Lincoln was awarded Knox College’s first honorary degree in 1860. Barack Obama was accorded that same honor in 2005, and I think Knox College’s progressive founders would be proud. Though Lincoln sometimes revealed that he had as many racial prejudices as a typical man of his time, opposing slavery but not believing that black and white people were fully equal or could live together in harmony, his thoughts and feelings in these matters this seemed to change. As the Civil War went on and he was forced to confront issues of race head-on, he demonstrated growth in his understanding of the evils not only of slavery but of racism generally. So much so, in fact, that when Frederick Douglass met Lincoln in person, he had a very positive impression of him, though Douglass had been his long-time, often severe critic. They still did not agree on many matters of policy, but Douglass was impressed with Lincoln’s courteous treatment of him and his apparent lack of interpersonal racial prejudice. So I think that Abraham Lincoln, after getting used to the idea and observing the proof that it was slavery, not biology, that created the cultural gulf between white and black people, would also be proud that Obama is a fellow honoree and a fellow president, and of his own contributions to making that possible.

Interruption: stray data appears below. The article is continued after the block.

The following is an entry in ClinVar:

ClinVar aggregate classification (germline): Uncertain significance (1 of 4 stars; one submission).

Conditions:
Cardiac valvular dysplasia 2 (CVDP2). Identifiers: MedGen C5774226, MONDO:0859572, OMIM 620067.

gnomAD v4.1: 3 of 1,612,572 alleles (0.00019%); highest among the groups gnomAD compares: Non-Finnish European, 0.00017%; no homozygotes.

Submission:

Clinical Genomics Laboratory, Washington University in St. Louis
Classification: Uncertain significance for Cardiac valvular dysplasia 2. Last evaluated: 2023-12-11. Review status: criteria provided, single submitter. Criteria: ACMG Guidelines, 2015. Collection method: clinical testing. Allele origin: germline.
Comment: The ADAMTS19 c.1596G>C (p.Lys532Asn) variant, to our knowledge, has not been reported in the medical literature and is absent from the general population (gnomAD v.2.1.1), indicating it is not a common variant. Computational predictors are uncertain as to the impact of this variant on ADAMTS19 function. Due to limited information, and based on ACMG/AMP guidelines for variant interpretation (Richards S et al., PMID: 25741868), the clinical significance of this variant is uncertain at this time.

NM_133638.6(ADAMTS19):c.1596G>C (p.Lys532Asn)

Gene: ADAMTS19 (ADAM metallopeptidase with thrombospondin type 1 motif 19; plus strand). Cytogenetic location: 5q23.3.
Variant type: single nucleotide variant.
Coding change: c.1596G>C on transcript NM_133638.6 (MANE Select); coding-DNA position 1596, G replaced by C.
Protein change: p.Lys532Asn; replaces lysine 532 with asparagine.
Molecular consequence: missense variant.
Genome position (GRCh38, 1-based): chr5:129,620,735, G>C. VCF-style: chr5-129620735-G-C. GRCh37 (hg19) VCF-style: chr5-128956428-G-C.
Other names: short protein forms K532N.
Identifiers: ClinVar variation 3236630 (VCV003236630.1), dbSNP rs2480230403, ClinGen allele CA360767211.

Sources and inspiration:
Carwardine, Richard. Lincoln: A Life of Purpose and Power. New York: Random House, 2003
Donald, David Herbert. Lincoln. New York: Simon & Schuster, 1995
‘Fifth Debate – Galesburg, October 7‘. History of the 1858 Debates: Lincoln-Douglas Debate Communities, from Looking for Lincoln Heritage Coalition website
‘Galesburg, Knox College, October 7, 1858.’ Mr. Lincoln and Freedom by The Lehrman Institute
Herndon, William H. and Jesse W. Weik. Herndon’s Lincoln: The True Story of a Great Life. 1889
Holzer, Harold. The Lincoln-Douglas Debates: The First Complete, Unexpurgated Text. New York: Fordham University Press, 2004
‘Knox College & Lincoln‘ from Lincoln Studies Center: About Knox, Knox College website
‘Knox College Circular & Plan‘ from About Knox: Our History, Knox College website
Oakes, James. The Radical and the Republican: Frederick Douglass, Abraham Lincoln, and the Triumph of Antislavery Politics. New York: W. W. Norton & Company, 2007
‘Scott V. Sandford | 1857‘. Landmark Cases: Historic Supreme Court Decisions, C-SPAN’s 12-part history series produced in cooperation with the National Constitution Center